At times, around 100 years or so ago, some early settlers in this region created fur farms. As with all farming it’s hard to make a living; all farming is a crap shoot. By midcentury most attempts had failed. Furbearers were released to try to make it on their own. Mink and fox either adapted or expired.

No one seems to have followed their fate, but around the 1950s fox were unknown in Jackson Hole.

Then a local, Cheri Hartgrave, spotted a fox as she headed over Togwotee Pass in the early ’70s.

A “surprise to be sure,” Cheri remembers.

I’m not saying that was the first fox to return on its own, but I’d like to think so.

And now biologists are studying the fox dynamics in Jackson Hole.

Also in the 1970s, Meg and I found a dead raccoon while coming into town from Bondurant. Also a surprise. I’m not saying this was the first raccoon to make it to the valley, but, I’m just sayin’ ...

The above recollections were spurred by a frolic of foxes visible close at hand. Young, four-legged critters sure can be cute.

Field notes: Rose-breasted grosbeaks have been making the news this week with sighting in the Fall Creek area by Steve Poole and Ann Harvey.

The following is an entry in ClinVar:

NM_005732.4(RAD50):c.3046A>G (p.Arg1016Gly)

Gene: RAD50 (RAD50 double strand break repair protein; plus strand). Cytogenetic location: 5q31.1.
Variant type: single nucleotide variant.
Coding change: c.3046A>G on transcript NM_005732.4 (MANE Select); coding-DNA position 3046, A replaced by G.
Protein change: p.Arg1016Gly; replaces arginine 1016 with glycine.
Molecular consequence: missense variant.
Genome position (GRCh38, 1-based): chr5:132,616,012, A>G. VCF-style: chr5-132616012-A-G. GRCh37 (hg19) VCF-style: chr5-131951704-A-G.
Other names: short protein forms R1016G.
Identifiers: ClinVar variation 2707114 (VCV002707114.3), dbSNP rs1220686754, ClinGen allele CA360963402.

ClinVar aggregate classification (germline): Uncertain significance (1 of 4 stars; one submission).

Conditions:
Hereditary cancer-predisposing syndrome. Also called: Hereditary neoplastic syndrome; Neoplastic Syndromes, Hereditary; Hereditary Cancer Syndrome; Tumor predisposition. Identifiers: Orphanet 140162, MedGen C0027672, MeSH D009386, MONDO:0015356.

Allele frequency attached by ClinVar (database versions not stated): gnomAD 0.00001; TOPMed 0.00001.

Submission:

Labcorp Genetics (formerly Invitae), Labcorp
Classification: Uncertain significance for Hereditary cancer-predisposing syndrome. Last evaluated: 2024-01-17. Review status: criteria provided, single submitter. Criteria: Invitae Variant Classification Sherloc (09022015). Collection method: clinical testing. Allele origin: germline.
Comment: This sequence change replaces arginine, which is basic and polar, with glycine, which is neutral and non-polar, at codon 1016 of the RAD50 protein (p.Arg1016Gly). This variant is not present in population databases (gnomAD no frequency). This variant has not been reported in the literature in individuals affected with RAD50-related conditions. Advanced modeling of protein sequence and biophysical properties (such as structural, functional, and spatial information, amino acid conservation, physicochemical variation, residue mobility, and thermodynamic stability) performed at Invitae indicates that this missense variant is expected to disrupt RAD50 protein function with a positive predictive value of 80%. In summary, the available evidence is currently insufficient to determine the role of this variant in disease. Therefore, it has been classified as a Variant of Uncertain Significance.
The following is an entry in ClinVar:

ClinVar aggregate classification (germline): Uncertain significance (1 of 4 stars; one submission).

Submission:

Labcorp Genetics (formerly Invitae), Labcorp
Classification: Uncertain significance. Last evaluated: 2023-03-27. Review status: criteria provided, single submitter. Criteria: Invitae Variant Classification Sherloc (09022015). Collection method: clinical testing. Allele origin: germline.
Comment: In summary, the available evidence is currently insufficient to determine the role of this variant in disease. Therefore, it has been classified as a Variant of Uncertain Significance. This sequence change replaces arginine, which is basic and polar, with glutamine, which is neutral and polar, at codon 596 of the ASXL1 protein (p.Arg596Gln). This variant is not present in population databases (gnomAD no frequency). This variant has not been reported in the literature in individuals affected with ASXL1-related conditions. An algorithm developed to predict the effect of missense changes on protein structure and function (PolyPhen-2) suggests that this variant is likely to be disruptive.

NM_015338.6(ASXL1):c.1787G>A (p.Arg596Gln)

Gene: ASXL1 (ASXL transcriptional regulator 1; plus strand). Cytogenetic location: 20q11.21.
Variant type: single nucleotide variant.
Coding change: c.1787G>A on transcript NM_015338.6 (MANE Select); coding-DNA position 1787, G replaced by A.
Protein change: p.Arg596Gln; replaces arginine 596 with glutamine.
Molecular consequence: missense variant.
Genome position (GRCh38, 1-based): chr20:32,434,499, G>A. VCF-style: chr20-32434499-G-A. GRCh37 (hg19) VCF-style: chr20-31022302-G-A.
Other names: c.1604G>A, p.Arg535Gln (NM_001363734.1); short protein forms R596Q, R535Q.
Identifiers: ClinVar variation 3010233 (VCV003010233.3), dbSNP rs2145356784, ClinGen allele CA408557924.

K.O. Strohbehn was happy to report that her “handsome black-chinned hummingbird” has shown up twice so far this spring (when she was home to see him). She is glad to see him back again this year.

Pamela Periconi reports a myriad of hummingbirds — more than 30, too many to count — at her feeders at The Aspens.

A clay-colored sparrow was reported by Wes and Shirley Timmerman.

Many, many Western tanagers are reported around in large groups around the valley by Joan Lucas, Shirley and Wes Timmerman and Mary Lohuis.

Tim Griffith reports that the South Park Wildlife Habitat Management Area “has been pretty birdy lately.” Earlier this week Tim tallied 61 species, including a black tern and six red-necked phalaropes. On another day he counted 57 species, and one of them was a willow flycatcher. Tim’s total species count for the month at South Park is 101 species. Way to go, Tim.

Susan Patla had great sightings at Packsaddle Creek in Teton Valley, Idaho. She reported the last of the migrants are arriving in force. She saw and heard a number of warbling vireos, dusky flycatchers, hermit and Swainson’s thrushes, McGillvray’s warblers, plus an unexpected plumbeous vireo, which was singing. You rarely see or hear those in Teton Valley.

Happy June!

Bert Raynes writes weekly on whatever suits his fancy with a dash of news on nature. Contact him at columnists@jhnewsandguide.com.

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